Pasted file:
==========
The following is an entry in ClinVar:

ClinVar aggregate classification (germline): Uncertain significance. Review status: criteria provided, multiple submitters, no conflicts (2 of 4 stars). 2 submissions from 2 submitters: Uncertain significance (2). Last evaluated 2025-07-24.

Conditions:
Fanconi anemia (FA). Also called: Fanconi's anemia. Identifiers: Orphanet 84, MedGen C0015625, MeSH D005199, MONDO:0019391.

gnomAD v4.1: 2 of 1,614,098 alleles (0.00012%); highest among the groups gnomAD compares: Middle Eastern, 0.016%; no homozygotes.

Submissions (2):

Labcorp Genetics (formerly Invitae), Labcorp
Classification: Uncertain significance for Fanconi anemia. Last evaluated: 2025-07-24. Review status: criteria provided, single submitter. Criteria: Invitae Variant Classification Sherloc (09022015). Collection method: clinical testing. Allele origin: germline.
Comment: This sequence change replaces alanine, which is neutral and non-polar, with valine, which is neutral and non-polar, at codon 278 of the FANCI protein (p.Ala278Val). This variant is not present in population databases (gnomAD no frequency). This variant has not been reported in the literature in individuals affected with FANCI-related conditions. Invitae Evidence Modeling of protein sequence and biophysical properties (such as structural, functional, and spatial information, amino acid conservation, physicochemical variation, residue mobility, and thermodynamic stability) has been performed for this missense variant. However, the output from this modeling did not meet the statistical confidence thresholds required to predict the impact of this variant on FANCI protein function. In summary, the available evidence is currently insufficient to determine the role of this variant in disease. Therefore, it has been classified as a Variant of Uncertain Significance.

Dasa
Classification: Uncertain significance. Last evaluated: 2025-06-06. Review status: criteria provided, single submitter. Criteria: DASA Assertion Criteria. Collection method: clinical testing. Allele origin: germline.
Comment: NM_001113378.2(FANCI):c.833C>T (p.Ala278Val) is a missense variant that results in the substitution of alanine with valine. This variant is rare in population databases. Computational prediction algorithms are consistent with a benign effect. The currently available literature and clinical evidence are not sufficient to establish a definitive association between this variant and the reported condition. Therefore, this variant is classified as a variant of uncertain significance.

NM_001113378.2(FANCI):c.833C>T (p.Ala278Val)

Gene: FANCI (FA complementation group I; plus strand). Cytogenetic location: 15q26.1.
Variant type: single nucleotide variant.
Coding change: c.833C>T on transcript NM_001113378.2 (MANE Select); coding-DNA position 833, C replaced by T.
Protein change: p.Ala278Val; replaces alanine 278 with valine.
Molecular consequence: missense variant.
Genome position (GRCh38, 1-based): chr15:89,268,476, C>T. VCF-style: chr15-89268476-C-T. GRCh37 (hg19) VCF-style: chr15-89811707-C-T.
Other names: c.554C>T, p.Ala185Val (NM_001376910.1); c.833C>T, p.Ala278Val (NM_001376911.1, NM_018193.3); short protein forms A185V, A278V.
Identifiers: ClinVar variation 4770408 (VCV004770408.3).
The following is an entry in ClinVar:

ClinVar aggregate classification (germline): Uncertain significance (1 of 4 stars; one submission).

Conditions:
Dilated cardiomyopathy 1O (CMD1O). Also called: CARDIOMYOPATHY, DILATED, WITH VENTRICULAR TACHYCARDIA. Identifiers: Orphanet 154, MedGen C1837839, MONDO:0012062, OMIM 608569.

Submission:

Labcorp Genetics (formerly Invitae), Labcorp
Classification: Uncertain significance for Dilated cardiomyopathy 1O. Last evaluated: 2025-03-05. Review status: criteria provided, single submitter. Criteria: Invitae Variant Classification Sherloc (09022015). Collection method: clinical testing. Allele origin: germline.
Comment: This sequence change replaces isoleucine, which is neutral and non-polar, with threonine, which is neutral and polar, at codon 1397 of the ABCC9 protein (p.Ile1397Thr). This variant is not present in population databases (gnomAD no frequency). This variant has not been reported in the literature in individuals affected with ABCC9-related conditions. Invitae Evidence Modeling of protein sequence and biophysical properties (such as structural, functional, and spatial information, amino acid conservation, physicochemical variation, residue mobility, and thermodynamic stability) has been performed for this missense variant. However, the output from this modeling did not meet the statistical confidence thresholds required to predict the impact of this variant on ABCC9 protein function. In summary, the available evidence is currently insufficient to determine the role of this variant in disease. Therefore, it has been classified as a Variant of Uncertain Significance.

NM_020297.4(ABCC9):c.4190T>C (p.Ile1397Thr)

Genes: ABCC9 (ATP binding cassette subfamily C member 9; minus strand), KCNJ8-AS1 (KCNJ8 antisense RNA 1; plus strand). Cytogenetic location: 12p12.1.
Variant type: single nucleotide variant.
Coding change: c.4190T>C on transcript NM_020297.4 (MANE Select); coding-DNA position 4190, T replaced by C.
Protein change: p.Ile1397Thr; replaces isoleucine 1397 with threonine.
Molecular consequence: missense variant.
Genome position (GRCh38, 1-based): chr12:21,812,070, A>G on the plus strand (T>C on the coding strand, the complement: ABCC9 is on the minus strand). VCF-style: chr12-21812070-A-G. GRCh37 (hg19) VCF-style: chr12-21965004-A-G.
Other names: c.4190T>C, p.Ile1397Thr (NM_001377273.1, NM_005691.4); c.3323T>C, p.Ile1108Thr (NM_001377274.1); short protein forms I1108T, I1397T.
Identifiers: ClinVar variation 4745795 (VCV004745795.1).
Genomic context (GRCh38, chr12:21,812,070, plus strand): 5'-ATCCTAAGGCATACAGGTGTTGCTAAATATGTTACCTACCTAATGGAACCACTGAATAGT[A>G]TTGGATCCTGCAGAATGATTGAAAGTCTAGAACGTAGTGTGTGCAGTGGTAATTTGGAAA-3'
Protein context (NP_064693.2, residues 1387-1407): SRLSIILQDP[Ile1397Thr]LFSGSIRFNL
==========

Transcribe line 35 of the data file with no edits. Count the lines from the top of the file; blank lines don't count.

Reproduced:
Molecular consequence: missense variant.